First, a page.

The secret codes used by a Sydney man who planned to carry out a terrorist attack in Bangladesh have been aired in court.
A Sydney man who plotted to carry out a terrorist attack in Bangladesh could be out of prison next year after a judge rejected the suggestion he wanted to unleash a wave of violence in Australia.
Nowroz Amin was on Monday sentenced in the NSW Supreme Court after he was caught in online conversations with overseas extremists making plans to carry out attacks.
He was also caught carrying a trove of extremist material including IS propaganda when he was stopped at Sydney Airport in 2016.
Justice Peter Garling accepted that Amin had since renounced his devotion to Islamic State and extremist views after being radicalised in the wake of September 11 and what he saw as the persecution of Muslims in Bangladesh – his parent’s home country.
Following his arrest in southwestern Sydney in 2018, he was charged with preparing for or planning a terrorist act.
He pleaded guilty on the eve of his trial earlier this year, however rejected the crown prosecution’s argument that he intended to carry out a terrorist act on home soil or in Syria.
The court heard that he was caught in social media conversations with two people in Bangladesh during which he discussed his plans to travel to the country, as well as his radical ideology.
He was caught with a number of extremist publications including the Anarchist’s Cookbook and magazines issued by Islamic State.
The former amateur boxer also sought instructions on how to make an improvised explosive device and accessed a file on his computer titled “How To Make a Cocktail Bomb”.
During one online conversation in August 2015, he was caught saying that “our boys will open a restaurant now within a few weeks” and “I need a little bit of cooking class” in what were thinly veiled references to violent acts.
However Justice Garling rejected the assertion that he was trying to carry out violent attacks in Australia.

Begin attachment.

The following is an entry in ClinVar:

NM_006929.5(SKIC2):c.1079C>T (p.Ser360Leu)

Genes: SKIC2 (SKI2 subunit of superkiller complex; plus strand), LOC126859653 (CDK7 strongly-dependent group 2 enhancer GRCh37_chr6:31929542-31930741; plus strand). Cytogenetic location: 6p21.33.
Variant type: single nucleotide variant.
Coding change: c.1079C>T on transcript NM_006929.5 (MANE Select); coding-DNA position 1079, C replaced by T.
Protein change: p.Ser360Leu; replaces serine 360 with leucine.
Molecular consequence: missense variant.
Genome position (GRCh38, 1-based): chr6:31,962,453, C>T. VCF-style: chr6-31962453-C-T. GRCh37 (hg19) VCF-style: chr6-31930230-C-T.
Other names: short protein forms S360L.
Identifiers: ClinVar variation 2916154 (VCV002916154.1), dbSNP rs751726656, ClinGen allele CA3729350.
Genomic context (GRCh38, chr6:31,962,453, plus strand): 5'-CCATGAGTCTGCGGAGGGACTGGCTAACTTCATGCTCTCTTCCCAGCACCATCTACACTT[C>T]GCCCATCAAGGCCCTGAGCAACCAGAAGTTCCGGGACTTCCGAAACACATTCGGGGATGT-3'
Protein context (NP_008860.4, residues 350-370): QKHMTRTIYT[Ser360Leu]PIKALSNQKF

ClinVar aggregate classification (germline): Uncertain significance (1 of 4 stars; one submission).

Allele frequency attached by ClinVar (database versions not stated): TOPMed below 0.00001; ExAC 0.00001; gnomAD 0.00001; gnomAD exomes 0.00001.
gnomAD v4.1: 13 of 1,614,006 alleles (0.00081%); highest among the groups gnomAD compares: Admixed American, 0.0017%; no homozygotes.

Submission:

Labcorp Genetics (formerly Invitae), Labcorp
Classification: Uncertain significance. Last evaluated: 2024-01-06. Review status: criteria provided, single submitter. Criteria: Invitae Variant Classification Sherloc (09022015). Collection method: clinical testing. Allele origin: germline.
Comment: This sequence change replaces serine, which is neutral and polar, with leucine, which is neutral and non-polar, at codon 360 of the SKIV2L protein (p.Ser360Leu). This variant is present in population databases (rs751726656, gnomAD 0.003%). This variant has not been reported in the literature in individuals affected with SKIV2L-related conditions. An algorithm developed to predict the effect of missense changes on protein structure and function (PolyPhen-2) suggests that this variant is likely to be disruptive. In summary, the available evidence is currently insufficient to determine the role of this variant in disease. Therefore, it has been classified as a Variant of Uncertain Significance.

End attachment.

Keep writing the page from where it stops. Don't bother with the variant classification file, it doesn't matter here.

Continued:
He pointed out that Amin did not communicate with fellow extremists in Australia, nor did he take steps to acquire arms or explosives here.
“I do not accept that the crown has discharged its onus on this disputed issue,” Justice Garling said.
“I accept the offender’s evidence that he had not embraced that part of the IS ideology that mandated taking violent actions in a person’s home city or nation when they were unable to travel to an IS stronghold … There was no conduct which suggested he was arming himself to take violent action in Australia.”
However, Justice Garling said that did not lessen his offences given the need to protect those in foreign countries was just as important.
“The fact that the community to be protected is in Bangladesh and not in Australia is of no moment,” he said.
“The protection of the foreign community is just as important as the protection of the Australian community.”
Justice Garling accepted that Amin had renounced his previously violent views and expressed regret that his actions had fed into stereotypes of Muslims.
Though he noted that Amin had no clear plan about what group he would join or what he would do had he travelled to Bangladesh.
He also afforded him a 20 per cent discount for his guilty plea.
Amin was sentenced to five years and four months in prison, backdated to his arrest in June 2018.
He was given a non-parole period of four years, meaning he could be released as early as June next year, though any parole decision will reside with the federal attorney-general.